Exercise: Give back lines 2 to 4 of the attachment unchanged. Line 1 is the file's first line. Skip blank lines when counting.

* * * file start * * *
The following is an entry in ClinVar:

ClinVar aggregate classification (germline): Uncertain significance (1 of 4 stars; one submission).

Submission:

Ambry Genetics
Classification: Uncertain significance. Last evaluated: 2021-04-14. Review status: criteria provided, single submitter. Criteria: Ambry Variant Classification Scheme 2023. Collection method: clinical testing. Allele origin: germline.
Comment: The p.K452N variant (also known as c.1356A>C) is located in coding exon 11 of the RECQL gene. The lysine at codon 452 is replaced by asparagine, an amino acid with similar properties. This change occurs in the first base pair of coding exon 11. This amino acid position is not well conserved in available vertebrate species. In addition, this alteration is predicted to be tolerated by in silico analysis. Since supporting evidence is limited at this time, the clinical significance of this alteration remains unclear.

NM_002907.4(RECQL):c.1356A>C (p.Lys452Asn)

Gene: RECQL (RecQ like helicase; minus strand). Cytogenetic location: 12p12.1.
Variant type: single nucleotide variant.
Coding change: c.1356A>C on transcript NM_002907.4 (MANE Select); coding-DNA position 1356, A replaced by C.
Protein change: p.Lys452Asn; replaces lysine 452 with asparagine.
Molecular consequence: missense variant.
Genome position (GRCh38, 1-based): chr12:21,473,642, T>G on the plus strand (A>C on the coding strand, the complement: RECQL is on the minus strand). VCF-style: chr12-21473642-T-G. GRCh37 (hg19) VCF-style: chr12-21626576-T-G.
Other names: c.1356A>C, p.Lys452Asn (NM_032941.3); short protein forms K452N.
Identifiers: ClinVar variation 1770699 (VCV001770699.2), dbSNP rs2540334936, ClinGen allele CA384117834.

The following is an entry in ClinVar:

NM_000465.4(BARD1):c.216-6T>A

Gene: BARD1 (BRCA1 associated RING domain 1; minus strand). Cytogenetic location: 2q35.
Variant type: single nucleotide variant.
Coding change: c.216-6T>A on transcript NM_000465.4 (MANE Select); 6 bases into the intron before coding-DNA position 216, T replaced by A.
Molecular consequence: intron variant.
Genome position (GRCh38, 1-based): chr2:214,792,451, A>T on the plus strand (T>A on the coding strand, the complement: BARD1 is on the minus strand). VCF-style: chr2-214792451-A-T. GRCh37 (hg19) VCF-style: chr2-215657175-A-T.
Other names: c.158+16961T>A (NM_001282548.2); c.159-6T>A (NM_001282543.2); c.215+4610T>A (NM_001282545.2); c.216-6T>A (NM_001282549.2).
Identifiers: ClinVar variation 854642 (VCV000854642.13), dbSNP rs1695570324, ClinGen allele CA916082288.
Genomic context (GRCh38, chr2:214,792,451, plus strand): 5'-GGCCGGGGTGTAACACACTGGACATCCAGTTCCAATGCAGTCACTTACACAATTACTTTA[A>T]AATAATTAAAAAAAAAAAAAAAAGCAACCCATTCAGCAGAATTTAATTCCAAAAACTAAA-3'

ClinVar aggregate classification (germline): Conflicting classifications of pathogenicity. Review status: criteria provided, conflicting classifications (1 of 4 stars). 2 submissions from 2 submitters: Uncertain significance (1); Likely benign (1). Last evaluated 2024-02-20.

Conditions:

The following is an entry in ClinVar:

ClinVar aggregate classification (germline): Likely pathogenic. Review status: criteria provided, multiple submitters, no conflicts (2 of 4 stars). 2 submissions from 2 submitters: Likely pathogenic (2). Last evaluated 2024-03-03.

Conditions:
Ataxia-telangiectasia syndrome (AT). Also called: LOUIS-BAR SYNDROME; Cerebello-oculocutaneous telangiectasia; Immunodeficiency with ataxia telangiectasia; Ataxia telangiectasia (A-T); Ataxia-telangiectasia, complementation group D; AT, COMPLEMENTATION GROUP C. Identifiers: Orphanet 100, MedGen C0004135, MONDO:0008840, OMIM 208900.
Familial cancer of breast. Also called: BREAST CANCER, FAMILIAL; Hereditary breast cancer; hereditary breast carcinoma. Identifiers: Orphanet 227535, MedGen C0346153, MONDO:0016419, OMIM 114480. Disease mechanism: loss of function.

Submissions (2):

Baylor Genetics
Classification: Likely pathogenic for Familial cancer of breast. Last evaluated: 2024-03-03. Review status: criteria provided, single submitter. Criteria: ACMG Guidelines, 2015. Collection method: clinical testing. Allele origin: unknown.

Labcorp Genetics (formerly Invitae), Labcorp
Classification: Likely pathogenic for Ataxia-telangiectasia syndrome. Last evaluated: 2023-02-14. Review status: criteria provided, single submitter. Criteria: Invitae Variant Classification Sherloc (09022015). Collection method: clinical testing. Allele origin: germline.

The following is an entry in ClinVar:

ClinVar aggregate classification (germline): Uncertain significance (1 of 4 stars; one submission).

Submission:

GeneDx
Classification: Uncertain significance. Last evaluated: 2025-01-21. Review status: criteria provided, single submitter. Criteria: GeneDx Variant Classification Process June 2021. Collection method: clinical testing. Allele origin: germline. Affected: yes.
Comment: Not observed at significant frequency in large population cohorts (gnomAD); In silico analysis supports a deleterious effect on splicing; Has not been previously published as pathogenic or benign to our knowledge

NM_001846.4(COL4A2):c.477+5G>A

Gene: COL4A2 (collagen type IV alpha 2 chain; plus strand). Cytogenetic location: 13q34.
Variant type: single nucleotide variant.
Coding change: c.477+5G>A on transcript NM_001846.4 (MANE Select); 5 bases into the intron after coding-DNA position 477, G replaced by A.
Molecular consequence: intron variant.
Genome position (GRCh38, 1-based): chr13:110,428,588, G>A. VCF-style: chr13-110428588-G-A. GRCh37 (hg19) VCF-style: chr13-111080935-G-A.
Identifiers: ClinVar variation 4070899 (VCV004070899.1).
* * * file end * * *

ClinVar aggregate classification (germline): Uncertain significance (1 of 4 stars; one submission).

Submission:

Ambry Genetics